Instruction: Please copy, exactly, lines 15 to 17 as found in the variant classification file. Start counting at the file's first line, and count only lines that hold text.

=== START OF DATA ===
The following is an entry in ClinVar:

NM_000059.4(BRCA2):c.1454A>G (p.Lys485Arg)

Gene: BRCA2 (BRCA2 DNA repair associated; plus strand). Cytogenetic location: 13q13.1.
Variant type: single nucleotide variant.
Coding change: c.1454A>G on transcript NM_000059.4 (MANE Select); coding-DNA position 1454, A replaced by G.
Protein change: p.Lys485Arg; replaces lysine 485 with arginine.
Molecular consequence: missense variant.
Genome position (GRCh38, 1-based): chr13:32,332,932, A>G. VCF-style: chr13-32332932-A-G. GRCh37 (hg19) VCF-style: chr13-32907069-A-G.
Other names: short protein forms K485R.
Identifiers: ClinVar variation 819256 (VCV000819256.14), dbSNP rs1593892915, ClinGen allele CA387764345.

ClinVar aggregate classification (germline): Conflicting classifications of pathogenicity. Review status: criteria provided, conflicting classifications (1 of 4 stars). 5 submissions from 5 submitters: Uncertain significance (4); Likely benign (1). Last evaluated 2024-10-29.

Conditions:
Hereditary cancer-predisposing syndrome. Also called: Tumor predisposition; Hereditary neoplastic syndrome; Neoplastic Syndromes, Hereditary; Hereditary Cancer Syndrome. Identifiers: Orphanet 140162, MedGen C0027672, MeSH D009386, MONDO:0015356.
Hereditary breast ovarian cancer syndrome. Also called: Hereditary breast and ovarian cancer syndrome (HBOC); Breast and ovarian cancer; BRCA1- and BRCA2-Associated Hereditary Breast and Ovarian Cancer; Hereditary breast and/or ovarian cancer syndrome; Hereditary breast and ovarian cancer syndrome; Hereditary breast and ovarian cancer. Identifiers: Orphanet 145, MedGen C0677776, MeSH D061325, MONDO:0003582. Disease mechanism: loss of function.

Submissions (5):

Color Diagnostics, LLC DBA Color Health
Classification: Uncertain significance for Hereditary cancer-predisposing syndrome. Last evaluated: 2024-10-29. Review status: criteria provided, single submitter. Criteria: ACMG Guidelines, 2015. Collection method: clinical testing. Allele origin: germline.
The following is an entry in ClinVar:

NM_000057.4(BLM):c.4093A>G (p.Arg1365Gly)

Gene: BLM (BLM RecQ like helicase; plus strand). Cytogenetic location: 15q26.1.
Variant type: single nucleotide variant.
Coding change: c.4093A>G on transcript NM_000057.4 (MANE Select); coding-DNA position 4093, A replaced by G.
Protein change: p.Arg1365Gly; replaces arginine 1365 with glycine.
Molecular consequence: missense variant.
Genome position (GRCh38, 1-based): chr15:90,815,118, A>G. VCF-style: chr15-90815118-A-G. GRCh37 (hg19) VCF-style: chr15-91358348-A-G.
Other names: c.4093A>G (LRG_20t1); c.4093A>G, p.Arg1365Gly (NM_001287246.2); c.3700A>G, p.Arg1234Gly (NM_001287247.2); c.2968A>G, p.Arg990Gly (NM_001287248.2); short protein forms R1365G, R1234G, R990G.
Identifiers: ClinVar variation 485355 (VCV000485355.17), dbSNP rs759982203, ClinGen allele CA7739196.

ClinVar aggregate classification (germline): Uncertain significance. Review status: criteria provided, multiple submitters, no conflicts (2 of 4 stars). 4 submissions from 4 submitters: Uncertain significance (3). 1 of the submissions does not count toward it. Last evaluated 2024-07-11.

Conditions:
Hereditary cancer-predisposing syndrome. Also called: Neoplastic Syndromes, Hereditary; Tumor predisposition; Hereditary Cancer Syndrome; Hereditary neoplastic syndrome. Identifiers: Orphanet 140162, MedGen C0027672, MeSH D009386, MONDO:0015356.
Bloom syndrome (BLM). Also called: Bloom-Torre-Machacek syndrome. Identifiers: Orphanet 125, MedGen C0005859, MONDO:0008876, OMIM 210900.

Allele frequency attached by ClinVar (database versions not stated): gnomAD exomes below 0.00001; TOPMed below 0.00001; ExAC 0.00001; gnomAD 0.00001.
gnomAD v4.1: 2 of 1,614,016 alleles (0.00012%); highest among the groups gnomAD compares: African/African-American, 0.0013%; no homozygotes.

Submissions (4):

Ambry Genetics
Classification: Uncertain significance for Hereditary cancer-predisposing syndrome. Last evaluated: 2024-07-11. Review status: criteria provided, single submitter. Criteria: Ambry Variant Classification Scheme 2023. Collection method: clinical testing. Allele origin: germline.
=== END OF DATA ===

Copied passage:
Submissions (5):

Color Diagnostics, LLC DBA Color Health
Classification: Uncertain significance for Hereditary cancer-predisposing syndrome. Last evaluated: 2024-10-29. Review status: criteria provided, single submitter. Criteria: ACMG Guidelines, 2015. Collection method: clinical testing. Allele origin: germline.